Learning a foreign language as an adult

I have been actively learning Spanish during the last six months or so. This has made me think about what it means to learn a foreign language. I came up with the following components or factors:

1) The basics are vocabulary and grammar. Without these you cannot express what you want to say intelligibly.

2) Another basic factor is pronunciation and intonation (especially in Spanish). If yours is way off then it will make communication difficult.

3) You need to acquire an ear for the language. This involves being able to recognise individual words when what you hear is an almost continuous stream of sounds.

4) You could be proficient in the above three factors but still lack fluency. Fluency is about speed and flow. It is something that requires mental agility rather than a lot of knowledge, though a good grasp of vocabulary and grammar is obviously important.

5) To become fluent you have to begin to think in the language. If instead you think in your own language and then translate then fluency is not going to happen.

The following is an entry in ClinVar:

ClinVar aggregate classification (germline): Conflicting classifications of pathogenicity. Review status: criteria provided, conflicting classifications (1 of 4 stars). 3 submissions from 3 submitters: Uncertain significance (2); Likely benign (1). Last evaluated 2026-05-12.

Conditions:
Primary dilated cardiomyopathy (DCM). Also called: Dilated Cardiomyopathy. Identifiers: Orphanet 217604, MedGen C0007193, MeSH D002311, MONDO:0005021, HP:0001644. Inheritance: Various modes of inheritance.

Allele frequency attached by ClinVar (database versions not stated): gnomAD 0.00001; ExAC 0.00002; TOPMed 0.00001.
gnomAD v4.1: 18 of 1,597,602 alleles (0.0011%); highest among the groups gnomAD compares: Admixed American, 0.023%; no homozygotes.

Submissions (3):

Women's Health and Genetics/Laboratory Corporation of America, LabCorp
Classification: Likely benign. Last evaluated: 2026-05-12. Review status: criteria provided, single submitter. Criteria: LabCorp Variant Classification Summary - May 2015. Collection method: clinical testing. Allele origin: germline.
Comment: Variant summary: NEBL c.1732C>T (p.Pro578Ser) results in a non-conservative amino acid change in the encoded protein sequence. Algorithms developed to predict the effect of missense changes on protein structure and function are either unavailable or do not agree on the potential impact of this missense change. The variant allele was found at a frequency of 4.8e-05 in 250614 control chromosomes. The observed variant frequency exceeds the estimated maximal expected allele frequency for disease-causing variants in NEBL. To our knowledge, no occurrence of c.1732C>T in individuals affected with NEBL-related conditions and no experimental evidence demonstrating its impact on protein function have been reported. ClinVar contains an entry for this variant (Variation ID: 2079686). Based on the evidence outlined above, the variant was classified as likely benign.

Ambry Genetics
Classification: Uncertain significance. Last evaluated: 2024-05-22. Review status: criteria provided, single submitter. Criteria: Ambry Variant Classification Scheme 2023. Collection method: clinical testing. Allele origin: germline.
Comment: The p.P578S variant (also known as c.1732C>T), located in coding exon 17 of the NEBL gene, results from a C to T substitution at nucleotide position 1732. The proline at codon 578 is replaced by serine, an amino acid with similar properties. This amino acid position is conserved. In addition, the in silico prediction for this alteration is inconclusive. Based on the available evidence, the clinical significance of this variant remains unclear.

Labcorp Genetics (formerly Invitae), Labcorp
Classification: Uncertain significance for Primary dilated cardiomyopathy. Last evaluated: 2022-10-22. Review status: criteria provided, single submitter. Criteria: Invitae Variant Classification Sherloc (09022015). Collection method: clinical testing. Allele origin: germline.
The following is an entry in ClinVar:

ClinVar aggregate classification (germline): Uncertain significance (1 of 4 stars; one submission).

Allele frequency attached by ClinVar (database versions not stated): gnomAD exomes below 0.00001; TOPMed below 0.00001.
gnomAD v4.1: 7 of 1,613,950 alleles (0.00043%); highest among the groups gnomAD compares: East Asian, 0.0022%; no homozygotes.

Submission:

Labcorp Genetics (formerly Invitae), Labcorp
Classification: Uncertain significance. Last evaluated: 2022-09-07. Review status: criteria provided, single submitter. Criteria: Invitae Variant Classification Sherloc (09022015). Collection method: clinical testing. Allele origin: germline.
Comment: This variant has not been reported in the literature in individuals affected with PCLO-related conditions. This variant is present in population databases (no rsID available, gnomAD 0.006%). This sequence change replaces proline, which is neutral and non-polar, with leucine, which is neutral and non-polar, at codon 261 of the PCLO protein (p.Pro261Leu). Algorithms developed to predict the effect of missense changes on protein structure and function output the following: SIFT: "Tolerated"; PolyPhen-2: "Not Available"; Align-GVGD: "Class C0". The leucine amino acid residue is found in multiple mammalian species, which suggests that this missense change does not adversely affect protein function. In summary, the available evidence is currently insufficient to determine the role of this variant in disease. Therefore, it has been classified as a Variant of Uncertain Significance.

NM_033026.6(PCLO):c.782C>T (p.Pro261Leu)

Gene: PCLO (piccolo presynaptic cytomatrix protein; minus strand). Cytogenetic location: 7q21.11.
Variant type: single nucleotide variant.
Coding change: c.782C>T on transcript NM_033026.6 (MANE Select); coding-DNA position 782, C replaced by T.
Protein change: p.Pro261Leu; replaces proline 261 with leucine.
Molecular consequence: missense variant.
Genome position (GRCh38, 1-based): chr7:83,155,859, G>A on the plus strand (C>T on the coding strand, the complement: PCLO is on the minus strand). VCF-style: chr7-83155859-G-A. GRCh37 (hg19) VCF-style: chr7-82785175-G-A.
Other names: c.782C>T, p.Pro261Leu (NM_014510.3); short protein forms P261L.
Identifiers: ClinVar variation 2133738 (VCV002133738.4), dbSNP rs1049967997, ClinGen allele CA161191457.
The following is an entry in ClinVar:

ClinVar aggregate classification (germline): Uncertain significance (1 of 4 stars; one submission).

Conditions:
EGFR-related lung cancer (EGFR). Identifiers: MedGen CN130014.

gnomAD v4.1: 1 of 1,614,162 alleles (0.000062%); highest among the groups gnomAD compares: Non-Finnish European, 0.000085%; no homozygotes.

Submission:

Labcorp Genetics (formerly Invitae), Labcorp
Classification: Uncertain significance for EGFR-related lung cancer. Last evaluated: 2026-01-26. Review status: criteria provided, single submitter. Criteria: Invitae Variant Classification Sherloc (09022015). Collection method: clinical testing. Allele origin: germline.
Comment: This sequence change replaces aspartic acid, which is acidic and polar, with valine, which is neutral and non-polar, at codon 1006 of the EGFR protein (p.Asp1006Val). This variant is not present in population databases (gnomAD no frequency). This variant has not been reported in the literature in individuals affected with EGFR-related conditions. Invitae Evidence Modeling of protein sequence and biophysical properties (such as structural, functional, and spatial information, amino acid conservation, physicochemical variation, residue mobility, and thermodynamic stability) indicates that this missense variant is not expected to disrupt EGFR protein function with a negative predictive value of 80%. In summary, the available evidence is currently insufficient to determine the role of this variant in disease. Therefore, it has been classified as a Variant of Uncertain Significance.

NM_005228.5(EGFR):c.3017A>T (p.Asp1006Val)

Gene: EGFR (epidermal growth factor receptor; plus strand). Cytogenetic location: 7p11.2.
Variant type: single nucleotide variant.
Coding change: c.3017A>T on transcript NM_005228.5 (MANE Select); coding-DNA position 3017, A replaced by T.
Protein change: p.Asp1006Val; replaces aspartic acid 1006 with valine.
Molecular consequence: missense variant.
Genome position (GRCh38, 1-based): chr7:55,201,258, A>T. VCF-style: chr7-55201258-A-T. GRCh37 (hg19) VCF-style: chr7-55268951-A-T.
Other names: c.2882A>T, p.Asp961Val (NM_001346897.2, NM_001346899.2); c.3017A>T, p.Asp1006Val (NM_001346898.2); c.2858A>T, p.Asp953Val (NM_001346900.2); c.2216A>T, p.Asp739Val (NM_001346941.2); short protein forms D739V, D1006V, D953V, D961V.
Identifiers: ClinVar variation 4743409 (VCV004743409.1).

6) Reading and writing are obviously important, but if the main aim is to speak then they are secondary. Skill in reading and writing can give you the misleading impression that you speak much better than you actually do.

7) As you progress to higher levels, idioms become important. It is not enough to know the literal meaning and usage of words. To be really proficient you need to understand nuances, puns, and some of the unusual phrases that cannot be translated word for word. Grammar does not always dictate word order, so you have to learn what is the natural way to speak.

8) Another factor is what I think of as the spirit of the language. This is intangible but it is something which every native speaker has from childhood. As a new learner you can imbibe this gradually until you get an idea of how the language works, so that you can guess the meaning of unfamiliar idioms and unusual constructions.

9) Errors are another important area. Even native speakers make errors, whether due to hurry, carelessness or ignorance of the rules of their language. For a learner, errors are a constant factor, one that cannot be eliminated in the short or medium term. I strongly believe that the greatest impediment to learning a language is the fear of making errors. It is best to speak a lot, even if this means erring constantly, provided we receive corrections and try to absorb them. It is important not to learn bad habits, such as translating prepositions literally from English.

Tad Boniecki
February 2016

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